BUXTON — As soon as Crystal Kennedy starts down the basement stairs, sleek, furry heads pop up from boxes, blanket piles and plastic tubes.

It’s hard to tell who comes running first. Suddenly there’s a brown ferret at her foot, a white ferret dancing for attention nearby. A roly-poly ferret abandons her water dish to scamper over. A pair appear from nowhere and decide the best place to wrestle is on Kennedy’s other foot.

As greetings go at the Ferret Rescue of Maine, this one is pretty common.

“You can have the worst day in the entire world, at work or wherever, and come home to these guys and you smile,” Kennedy said. “And it’s not just because we run a shelter. Anyone who has a ferret will tell you. They do the funny things; they make you laugh. And your worst day becomes your best day.”

For the past 14 years, Kennedy and her husband, Jim, have run what they believe is the only ferret rescue in Maine. It started the day they returned from vacation and picked up their two ferrets from the woman who was caring for them. The woman was also known for taking in ferrets who needed a permanent home — until that day.

“She’s like ‘I have 16 ferrets in the shelter right now and here you go. … I’m done,'” Kennedy said. “And I’m like, ‘Uh, this wasn’t the plan.'”

But the Kennedys couldn’t turn their backs on ferrets in need. So the couple brought them all home to their three-bedroom trailer in Buxton. It didn’t take long before they had added more homeless ferrets to the mix and had to knock down a wall to give their brood a larger room.

When that space grew too small, the couple built a house with the shelter in mind. Their new Buxton home features a full, ferret-friendly basement with tubes and tunnels, beds, toys and open space to play.

“A lot of these guys coming in had been caged most of their life. They didn’t even know what it was to be out of a cage. They just weren’t getting the attention that they needed,” Kennedy said. “So when they come to the shelter, we have an open cage policy.”

The basement is divided into four sections so the Kennedys can quarantine newcomers and separate ferrets who don’t get along. But quarantine doesn’t last long and real fights are few, so nearly all the rambunctious, social animals share the same big common area.

The Kennedys now care for 40 ferrets. They try to find adoptive homes for as many as they can, but more ferrets arrive than leave.

Some came straight from families who couldn’t or didn’t want to care for them anymore. Others came from animal shelters.

“They don’t hold them. They’re not set up for it. They just can’t,” Kennedy said. “Usually within, I would say, a half-hour of intake, they’re calling us saying, ‘Just got two in. Can you take them?'”

Many of the 40 are elderly (more than 5 years old) or have special needs. Some were abused or neglected in their former homes.

The couple has only pressed animal abuse charges once: Blind ferret Mocha fell from the top level of her cage to the bottom and laid there unable to move. Her owner left her there, without food, for a week.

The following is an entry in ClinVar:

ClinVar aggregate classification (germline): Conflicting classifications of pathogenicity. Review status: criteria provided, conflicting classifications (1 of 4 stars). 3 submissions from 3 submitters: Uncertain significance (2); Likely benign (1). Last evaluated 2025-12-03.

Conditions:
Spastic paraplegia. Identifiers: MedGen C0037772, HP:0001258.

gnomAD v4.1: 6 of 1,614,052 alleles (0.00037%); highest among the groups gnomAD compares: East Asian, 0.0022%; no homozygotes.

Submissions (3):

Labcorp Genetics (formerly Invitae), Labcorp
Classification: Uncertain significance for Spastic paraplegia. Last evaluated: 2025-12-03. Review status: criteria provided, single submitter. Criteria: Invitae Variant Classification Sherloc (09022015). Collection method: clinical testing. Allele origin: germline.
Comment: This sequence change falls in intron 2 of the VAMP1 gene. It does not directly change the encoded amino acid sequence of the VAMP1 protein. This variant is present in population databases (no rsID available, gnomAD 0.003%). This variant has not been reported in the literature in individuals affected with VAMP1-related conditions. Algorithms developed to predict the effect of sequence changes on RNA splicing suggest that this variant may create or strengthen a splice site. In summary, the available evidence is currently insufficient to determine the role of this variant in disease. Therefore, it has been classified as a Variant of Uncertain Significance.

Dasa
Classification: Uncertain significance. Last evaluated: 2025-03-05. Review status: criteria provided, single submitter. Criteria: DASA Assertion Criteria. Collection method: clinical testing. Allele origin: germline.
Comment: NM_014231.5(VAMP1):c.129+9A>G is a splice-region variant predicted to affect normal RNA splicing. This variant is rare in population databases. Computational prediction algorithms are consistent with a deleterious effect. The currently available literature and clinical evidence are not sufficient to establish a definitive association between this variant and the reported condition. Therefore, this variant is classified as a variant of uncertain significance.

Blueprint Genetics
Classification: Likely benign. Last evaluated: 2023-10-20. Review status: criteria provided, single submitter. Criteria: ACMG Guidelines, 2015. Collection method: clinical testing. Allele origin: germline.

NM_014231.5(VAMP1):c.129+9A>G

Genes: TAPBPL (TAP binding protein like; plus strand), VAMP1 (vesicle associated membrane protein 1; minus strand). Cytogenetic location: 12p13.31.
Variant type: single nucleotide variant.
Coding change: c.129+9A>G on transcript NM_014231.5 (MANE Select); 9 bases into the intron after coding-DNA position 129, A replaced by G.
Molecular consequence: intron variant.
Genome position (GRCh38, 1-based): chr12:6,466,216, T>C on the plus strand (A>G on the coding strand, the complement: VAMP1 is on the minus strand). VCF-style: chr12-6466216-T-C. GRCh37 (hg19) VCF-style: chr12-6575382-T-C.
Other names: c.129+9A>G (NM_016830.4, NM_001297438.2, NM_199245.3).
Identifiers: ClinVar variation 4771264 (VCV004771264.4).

The owner eventually gave Mocha to the Kennedys, but by then she was close to death. With help from dedicated veterinarians, the couple nursed her back to health. She lived for 11 more months and died in her sleep, next to her best friend.

Charges against Mocha’s former owner were dropped. Kennedy said the owner had no money, and authorities felt the owner did the right thing, eventually, by bringing the ferret to someone who could care for her.

Mocha is now the rescue group’s mascot. Her image, with her teddy bear ears and tiny spotted nose, adorns the group’s T-shirts and website, www.ferretrescueofmaine.org.

Kennedy and her husband both work full time — she as an office manager and he as a shipping and receiving supervisor — and they run the rescue alone. Volunteers are welcome but rare.

Donations are welcome but rare, too. Adoption and drop-off fees help, and people can sponsor individual ferrets. But the nonprofit shelter, which serves all of Maine and part of New Hampshire, has struggled to get the kind of attention dog and cat groups get.

“I mean, a lot of people don’t even know — I don’t know why — that there’s a ferret shelter out there. We advertise. Being around 14 years old, we would think people would know by now we’re here,” Kennedy said.

She often spends her weekends doing fundraisers or manning a table at one pet store or another in an effort to educate people about ferrets and the rescue.

The rescue is a lot of work, a lot of time, and it costs a lot of money. But the couple can’t imagine walking away from the furry critters who run to greet them every day.

“You have to do it because you love them. And we know right now there’s nobody else to take it, so even if we decided to close our doors tomorrow, we kind of know what the end result is. And the end result is they would go to local shelters, and they’ll probably be caged, and they’ll be miserable. Neither one of us can have the heart to do it,” Kennedy said. “You just dig down deep and you keep doing it.”

Have an idea for Animal Tales? Contact Lindsay Tice at 689-2854 or [email protected]


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